In addition to taking his medication and attending regular appointments with Nurse Wolfe, Mr. F began seeing David Schmitt, MSW, LICSW, for psychotherapy. (R. 462.) At his first appointment in April 2016, Mr. F’s PHQ-9 score was 20, and his GAD-7 score was 17. (Id.) He was experiencing severe impairment due to depressed mood and moderate impairment due to social withdrawal. (R. 464–65.) Additionally, Mr. F consistently reported social and interpersonal challenges including an inability to engage socially and “apparent social phobia.” (See, e.g., R. 498.) Mr. Schmitt’s records include several examples of Mr. F’s inability to handle social situations. In May 2016, he had to leave a Twins baseball game after getting in a fight with his wife. (R. 472.) Around the same time, he had to hide from his son’s birthday party. (R. 496.) On September 28, 2016, Mr. F reported that he had gone to the zoo, but “couldn’t handle it.” (R. 499.) He stated that after somebody stepped on his toe, he had to leave. (Id.) That same day, Mr. Schmitt notes that Mr. F. was “extremely anxious and unable to find relief on a daily basis.” (Id.)

         Mr. F continued to experience severe mental health symptoms. On December 19, 2016, Mr. F missed his appointment with Mr. Schmitt because of an earlier panic attack. He explained that he had an earlier appointment with Nurse Wolfe, but then got lost attempting to find his car after the appointment, which caused the attack. (R. 513.) Nurse Wolfe noted on February 20, 2017 that Mr. F was experiencing fullblown panic attacks every few weeks when in public, and that his irritability and depressed mood were “very high.” (R. 531.) On May 23, 2017, Mr. F reported to Nurse Wolfe that he was still having full panic attacks and experiencing depression and irritability. (R. 534.) Nurse Wolfe noted that Mr. F smashed a model boat that he was making. (Id.) These severe mental-health symptoms continue throughout the time period covered by the record.

         Nurse Wolfe provided a three-page medical source statement on February 14, 2017. She noted a poor prognosis, explaining that Mr. F was receiving high doses of multiple psychiatric medications with only limited success. (R. 425.) She rated Mr. F’s ability to perform a number of work-related mental activities as “poor, ” with no useful ability to function, including, inter alia, the ability to maintain attention and concentration for extended periods, work with or near others without being distracted by them, interact appropriately with the public, accept instructions and respond appropriately to criticism from supervisors, and complete a normal workday or workweek. (R. 425–426.) She supported these conclusions with observations from her treatment of Mr. F. (Id.) She opined that he would be off task for more than 25% of a typical workday, and that Mr. F’s impairments would cause him to absent from work more than four days per month.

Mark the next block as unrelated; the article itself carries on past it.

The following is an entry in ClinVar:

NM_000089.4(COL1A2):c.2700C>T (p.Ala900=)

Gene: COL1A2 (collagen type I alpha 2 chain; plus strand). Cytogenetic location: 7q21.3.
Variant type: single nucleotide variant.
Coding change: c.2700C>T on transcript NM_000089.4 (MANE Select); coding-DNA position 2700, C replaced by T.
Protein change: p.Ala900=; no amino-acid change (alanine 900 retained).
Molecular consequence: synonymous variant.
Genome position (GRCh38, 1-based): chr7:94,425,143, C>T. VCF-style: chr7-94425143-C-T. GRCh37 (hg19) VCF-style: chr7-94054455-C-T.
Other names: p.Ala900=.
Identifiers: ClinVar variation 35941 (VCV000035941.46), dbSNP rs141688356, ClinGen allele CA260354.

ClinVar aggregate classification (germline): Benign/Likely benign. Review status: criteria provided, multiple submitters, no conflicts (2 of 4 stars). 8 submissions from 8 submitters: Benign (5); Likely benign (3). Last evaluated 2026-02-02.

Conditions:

On April 20, 2017, Mr. Schmitt completed a medical source statement. He also reported a poor prognosis, stating there had been “no change in years.” (R. 525.) Mr. Schmitt opined that Mr. F had no useful ability to function in a number of persistence and pace activities or work-related activities involving interacting with others. (R. 525–26.) Like Nurse Wolfe, he determined that Mr. F would be off task at least 25% of a typical workday and would be absent from work more than four days per month. (R. 526–27.) Dr. Andrew D. Krueger, a psychological evaluations specialist who collaborated with Nurse Wolfe and Mr. Schmitt, completed a psychological evaluation of Mr. F and performed an extensive record review. (R. 404, 522–23.) He concurred with Nurse Wolfe and Mr. Schmitt’s opinions in his own medical source statement. (R. 522.) Dr. Krueger determined that Mr. F has no useful ability to function in multiple “persistence and pace” and “interacting with others” categories. (R. 522–23.) He opined that “[t]he clinical data support severe cognitive, behavioral, and psychological functioning [limitations] daily.” (R. 523.)

         B. Consultative Examination and Opinions

         Dr. Donald Wiger, PhD, LP, performed a psychological evaluation for the Social Security Administration on April 30, 2015. During the exam, Mr. F reported that he “does not get along with other people” and “cannot take orders from other people and does not like being told what to do.” (R. 413.) He described the difficulties these anger problems had caused, including fights, being fired from jobs, difficulty socializing with coworkers and neighbors, legal problems, and domestic issues. (R. 413–14.) Based on this exam and a review of Mr. F’s ...